CYTOLOGIA
Online ISSN : 1348-7019
Print ISSN : 0011-4545
Volume 73 , Issue 1
Showing 1-12 articles out of 12 articles from the selected issue
  • Masoud Sheidai, Zeynab Mohammadzadeh
    2008 Volume 73 Issue 1 Pages 1-7
    Published: March 30, 2008
    Released: December 15, 2008
    JOURNAL OPEN ACCESS
    Cytogenetic analysis of 12 populations of 10 Amaranthus L. species and varieties revealed the presence of 2n=32 and 34 chromosome number in them. The species studied showed a normal meiosis forming manly bivalents in metaphase of meiosis I. A post pachytene diffuse stage occurred in all the species possibly as a means of adaptation to adverse environmental conditions. ANOVA test revealed significant differences in relative cytogenetic characteristics including chiasma frequency and distribution as well as chromosome pairing among the studied species, indicating their genomic differences. Grouping of the species based on cytogenetic data almost agrees with the clustering of Amaranthus species based on morphological and protein data.
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  • Sarala K., Rao R. V. S., Murthy T. G. K., Satyavani J. V. R.
    2008 Volume 73 Issue 1 Pages 9-13
    Published: March 30, 2008
    Released: December 15, 2008
    JOURNAL OPEN ACCESS
    Micropropagation could be a useful option to multiply important seeds sterile genetic stocks in crop plants. Nineteen exotic germplasm lines belonging to Nicotiana tabacum, five wild Nicotiana species and two species hybrids that did not flower and/or set seed were micropropagated in vitro through direct organogenesis using leaf explants. The plantlets thus generated were transferred to pots after hardening. All the transferred plants in germplasm accessions viz., T16, T22, T23, T26, T27, T28, T29, T30/HG, BRK 1, BRK 2, BRK 3, KRK 1, KRK 6, KRK-8, K34, K35 (T35), K36, K37 and K40 found to be male sterile. Inter subgeneric hybrid of N. gossei×N. glauca produced sterile flowers. N. sylvestris, and N. tomentosiformis plants flowered and produced seed, while N. arentsii, N. benavidesii and N. bonariensis plants did not flower. Thus direct organogenesis found to be useful for the in vitro multiplication of rare genotypes in genus Nicotiana. One among the twenty clones of N. excelsior×N. plumbaginifolia hybrid transferred was found to be fertile and set seed. The progeny of fertile hybrid were all fertile. Fertility restoration in N. excelsior-plumbaginifolia hybrid found to be due to chromosome loss and doubling in one of the hybrid cell under tissue culture and its regeneration. Though the chromosomal change observed in the study is useful one, it suggested that care necessary to avoid such changes in other cases.
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  • Karima Mahmoud, Jozef Curlei, Vladimir Parkanyi, Peter Chrenek
    2008 Volume 73 Issue 1 Pages 15-19
    Published: March 30, 2008
    Released: December 15, 2008
    JOURNAL OPEN ACCESS
    The present study was conducted to determine whether the chromosomal aberrations accompanied by production of transgenic rabbit could transmit through generations or abnormal cells are apparently eliminated through offspring. Two lines of transgenic and non-transgenic offspring (F4 generation), each from the same litters were produced by breeding transgenic females with non-transgenic male (line I) and transgenic females with transgenic male (line II). Altogether 5 transgenic and 3 non-transgenic rabbits from line I and 5 transgenic and 2 non-transgenic rabbits from line II, of about 9 months old were analyzed. Transgenic rabbits were produced in F0 generation by microinjection of mWAP-hFVIII gene construct into male pronucleus of fertilized eggs from superovulated New Zealand white or Californian rabbits. Samples from bone marrow cells were collected from transgenic and non-transgenic rabbits for chromosomal analysis. The results indicated that, the frequencies of chromosomal abnormalities increased significantly (p<0.01) in the fourth generations of transgenic rabbits expressing recombinant human clotting Factor VIII in their mammary gland. Both numerical aberrations as polyploidy and structural aberrations as fragments, deletion, centromeric attenuations and chromatid gaps were recorded. The percentage of chromosomal aberrations in transgenic F4 offspring was 2.61% for numerical and 3.37% for structural ones. Polyploidy and fragments were more frequent types of aberrations that were reported in bone marrow cells of all examined rabbits. It is concluded that, chromosomal abnormalities were transmitted to the fourth generation of transgenic rabbit offspring by low percentage. So, it will be necessary to use cytogenetic analysis for eliminating any animal with chromosomal aberrations and this will help in selecting the optimal lines for dissemination.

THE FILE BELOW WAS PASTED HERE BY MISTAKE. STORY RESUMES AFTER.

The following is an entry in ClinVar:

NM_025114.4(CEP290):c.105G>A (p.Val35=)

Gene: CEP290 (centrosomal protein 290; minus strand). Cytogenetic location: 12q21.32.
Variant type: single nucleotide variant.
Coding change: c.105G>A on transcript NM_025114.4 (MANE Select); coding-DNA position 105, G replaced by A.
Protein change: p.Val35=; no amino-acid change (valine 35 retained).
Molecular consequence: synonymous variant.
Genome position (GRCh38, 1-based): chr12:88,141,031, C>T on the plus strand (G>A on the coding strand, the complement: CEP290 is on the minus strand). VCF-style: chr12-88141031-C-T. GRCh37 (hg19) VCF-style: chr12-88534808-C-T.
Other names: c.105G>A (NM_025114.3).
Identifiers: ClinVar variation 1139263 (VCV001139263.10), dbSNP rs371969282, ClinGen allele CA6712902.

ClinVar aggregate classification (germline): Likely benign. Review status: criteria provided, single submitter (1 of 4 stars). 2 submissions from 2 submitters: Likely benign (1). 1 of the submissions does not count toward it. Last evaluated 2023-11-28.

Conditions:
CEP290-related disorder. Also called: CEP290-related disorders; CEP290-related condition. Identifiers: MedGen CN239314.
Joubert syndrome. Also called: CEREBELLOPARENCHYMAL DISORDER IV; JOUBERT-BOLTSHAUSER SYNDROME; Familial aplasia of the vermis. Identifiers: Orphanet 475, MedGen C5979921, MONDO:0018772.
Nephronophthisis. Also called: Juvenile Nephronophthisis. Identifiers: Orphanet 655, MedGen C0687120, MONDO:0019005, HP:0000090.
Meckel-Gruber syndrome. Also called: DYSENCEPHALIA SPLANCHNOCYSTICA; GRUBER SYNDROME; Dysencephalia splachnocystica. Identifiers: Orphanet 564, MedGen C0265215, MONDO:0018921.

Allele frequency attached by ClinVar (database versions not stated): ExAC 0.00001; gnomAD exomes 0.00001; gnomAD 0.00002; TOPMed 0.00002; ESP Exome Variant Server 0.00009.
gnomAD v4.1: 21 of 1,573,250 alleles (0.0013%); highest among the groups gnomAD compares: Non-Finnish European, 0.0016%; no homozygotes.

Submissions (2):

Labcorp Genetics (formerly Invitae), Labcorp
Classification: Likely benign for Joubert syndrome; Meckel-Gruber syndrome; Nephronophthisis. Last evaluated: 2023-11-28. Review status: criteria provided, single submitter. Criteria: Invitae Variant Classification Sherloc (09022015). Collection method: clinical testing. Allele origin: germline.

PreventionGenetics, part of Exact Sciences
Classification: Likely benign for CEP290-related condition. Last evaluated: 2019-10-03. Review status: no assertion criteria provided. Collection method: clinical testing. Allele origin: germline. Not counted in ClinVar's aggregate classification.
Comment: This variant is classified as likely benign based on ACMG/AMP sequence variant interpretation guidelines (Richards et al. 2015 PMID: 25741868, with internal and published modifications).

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  • Neiva Izabel Pierozzi, Renata Moro Baroni, Romeu Benatti
    2008 Volume 73 Issue 1 Pages 21-31
    Published: March 30, 2008
    Released: December 15, 2008
    JOURNAL OPEN ACCESS
    Cytological investigations of the microsporogenesis in male-sterile (MS) ramie (Boehmeria nivea var. ‘Miyasaki’) and its offspring were carried out. Fourteen bivalents were observed at the totality of the analyzed diakinesis and metaphase I cells. A low percentage of laggard and sticky chromosomes was seen in anaphase I and II. In MS plants, however, a degenerative process started at the tetrad stage. Callose became thicker in comparison to male-fertile (MF) plants and could not be disrupted. The four microspores enclosed by callose were smaller and connected to each other, probably due to incomplete cytokinesis. The amorphous and shriveled remnant structures presented distinct size and cytoplasmic content. At the same time, a degenerative process took place in young male buds which fell down before anthesis. Cytomictic channels were also observed between PMCs in one or more meiotic stages from pachytene to telophase II in all plants examined and pollen grains with different cytoplasmic content observed in MF plants were interpreted as consequence of cytomixis. Male sterility in ramie appears to be controlled by a recessive gene instead of cytoplasmic factors due to the fact that crossing male-sterile (as female parental) with male-fertile produced MS and MF plants. Ramie male sterility may be a valuable tool to be explored in breeding programs for fiber and/or forage purposes since asexual reproduction assures the maintenance of MS genotypes in the field.